Friday, August 20, 2010

Eastern Washington Wheat Crop

Winter wheat southeast of Connell. The ridge in the distance is Rattlesnake Ridge.

The New york Times had an article on wheat farming in Colorado in light of the drought impacting Russian wheat HERE.  The drought in Russia along with problems in India and Australia have pushed prices upward. Hence, wheat farmers will be getting a good price. And the question of planting more wheat is being raised.
Eastern Washington has had a huge bumper crop this year. A cool moist spring gave the winter wheat a big boost and the rare combination of a large crop combined with high prices. There is some variability in the price depending on protein content. For some farmers the protein content will be lower due to the high yields dependening on the fertility of the soil and how much fertilizer was applied in the fall.
New York Times' Kirk Johnson posted a blog on the concerns about growing wheat on the plains HERE. And Timothy Eagan wrote about the dust bowl and wheat/sod busting in The Worst Hard Times. This got me thinking about comparing the climate in eastern Washington with that in southeast Colorado where the NYT article was centered.
For Washington State I picked Connell as it is located on the western driest part of The Palouse (as well as being near some family wheat growers). The NYT article centered on Springfield, CO, but the weather record in Lamar in a similar setting  40 miles to the north is more complete. Connell's average rainfall is 9.75 inches compared with Lamar at 15.24 inches. But it's when the rain falls that makes all the difference as can be seen in the following two charts:

Comparison of rainfall by month between Lamar, CO and Connell, WA
Note that the difference on the precipitation scales.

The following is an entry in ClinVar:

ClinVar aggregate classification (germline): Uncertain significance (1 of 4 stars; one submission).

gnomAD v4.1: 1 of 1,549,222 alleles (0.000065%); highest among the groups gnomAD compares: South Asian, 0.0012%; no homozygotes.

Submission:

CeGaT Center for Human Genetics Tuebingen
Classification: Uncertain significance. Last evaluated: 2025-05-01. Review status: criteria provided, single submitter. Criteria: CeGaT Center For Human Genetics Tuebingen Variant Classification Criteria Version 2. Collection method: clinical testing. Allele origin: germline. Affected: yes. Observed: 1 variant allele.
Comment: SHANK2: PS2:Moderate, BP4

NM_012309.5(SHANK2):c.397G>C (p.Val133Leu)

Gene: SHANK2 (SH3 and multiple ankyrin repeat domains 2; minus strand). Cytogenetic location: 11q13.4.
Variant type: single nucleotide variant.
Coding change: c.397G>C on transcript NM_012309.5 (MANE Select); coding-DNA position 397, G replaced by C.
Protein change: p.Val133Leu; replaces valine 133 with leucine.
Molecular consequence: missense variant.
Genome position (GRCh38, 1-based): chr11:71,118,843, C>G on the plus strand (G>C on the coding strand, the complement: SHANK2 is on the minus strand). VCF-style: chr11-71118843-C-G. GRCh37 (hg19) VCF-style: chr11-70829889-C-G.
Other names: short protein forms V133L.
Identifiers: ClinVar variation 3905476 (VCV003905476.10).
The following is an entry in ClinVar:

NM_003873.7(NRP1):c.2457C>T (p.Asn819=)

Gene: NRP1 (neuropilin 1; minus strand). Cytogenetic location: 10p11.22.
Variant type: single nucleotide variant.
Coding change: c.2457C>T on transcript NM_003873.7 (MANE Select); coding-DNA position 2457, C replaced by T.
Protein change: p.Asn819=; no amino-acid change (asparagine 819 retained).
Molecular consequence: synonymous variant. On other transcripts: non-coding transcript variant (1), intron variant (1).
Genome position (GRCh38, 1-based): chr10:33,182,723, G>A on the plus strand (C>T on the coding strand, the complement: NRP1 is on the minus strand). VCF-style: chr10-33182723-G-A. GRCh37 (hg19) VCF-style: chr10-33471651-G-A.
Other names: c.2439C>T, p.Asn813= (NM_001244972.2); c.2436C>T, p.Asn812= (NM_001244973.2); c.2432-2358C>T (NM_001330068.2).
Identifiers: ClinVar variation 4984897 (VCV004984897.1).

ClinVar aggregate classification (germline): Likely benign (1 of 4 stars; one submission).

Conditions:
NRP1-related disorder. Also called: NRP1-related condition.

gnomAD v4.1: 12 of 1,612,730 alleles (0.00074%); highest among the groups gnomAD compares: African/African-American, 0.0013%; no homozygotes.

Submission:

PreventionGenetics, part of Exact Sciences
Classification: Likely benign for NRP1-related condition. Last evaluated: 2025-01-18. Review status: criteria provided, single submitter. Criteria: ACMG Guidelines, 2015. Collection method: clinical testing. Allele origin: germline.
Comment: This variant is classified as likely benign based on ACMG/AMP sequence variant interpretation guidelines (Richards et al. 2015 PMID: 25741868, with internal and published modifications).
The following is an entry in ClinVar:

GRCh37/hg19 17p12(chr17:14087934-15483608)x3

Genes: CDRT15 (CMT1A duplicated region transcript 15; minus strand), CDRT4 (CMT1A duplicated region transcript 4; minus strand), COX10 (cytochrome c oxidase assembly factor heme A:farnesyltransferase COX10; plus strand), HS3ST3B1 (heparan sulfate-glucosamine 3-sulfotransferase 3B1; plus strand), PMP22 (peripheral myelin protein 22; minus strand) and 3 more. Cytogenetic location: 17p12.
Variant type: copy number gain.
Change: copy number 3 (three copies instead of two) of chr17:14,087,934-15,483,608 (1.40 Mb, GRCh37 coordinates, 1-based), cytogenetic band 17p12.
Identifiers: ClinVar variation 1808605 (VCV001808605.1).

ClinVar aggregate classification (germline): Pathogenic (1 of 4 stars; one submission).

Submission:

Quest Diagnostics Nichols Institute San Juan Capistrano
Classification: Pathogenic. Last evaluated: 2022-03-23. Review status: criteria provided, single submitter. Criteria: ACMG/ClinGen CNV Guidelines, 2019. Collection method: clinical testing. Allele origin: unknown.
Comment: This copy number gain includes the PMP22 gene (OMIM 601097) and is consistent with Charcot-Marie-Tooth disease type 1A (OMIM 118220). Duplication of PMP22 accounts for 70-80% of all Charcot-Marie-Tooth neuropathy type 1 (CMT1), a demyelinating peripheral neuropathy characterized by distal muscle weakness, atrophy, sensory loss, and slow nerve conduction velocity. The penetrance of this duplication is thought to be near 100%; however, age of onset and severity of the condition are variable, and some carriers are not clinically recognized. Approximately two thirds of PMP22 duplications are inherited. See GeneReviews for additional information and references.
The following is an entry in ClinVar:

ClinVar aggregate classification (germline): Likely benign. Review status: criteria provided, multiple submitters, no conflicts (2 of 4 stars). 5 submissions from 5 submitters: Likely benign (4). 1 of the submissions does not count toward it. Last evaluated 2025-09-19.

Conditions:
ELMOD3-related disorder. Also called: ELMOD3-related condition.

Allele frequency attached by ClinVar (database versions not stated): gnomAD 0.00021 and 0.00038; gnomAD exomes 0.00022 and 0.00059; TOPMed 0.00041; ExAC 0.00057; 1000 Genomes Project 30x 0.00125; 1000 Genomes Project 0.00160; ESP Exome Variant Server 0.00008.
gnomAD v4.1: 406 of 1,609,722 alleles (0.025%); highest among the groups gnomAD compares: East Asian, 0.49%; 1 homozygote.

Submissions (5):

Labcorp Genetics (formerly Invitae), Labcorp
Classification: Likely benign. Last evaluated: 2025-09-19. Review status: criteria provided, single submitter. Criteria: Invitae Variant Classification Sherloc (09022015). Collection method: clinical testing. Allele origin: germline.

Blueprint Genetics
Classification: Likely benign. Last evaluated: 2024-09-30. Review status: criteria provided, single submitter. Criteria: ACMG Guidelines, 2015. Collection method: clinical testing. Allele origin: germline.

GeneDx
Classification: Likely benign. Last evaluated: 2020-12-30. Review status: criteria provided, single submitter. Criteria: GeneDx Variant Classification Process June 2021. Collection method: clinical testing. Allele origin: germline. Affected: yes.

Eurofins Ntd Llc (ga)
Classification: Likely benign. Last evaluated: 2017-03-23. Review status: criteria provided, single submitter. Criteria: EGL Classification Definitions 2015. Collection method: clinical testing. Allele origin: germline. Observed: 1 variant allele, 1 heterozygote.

Lamar gets more rain, but the bulk of the rain takes place in the summer. Connell's scant rain falls in the winter and into early spring. Rainfall (and snow) during the cold and cool weather of winter and spring stays in the soil and is used by the wheat as it begins growing as the weather warms. Dryland wheat farmers in eastern Washington plant winter wheat. They plant the seeds in the fall to take advantage of the winter precipitation. Hence, even though Lamar may get more rain, the timing of that rain is not as favorable for wheat as the lower rain fall in Connell.
I also looked for extreme dry periods. For Washington State I looked at Pullman as its records goes further back than Connell. Pullman's average rain is a bit more than Lamar 18.98 inches compared to 15.24 inches. Pullman's driest year was 11.81 inches in 1944 and Lamar's 7.67 in 1937. One thing was clear looking at the Lamar data; the Dust Bowl and Depression era was very dry with all years below average and most more than a third below average. Lamar has not had a sub 10 inch year since 1981. Pullman during the same period had fairly average rainfall with the Depression era rainfall not much different than the range over the past decade.

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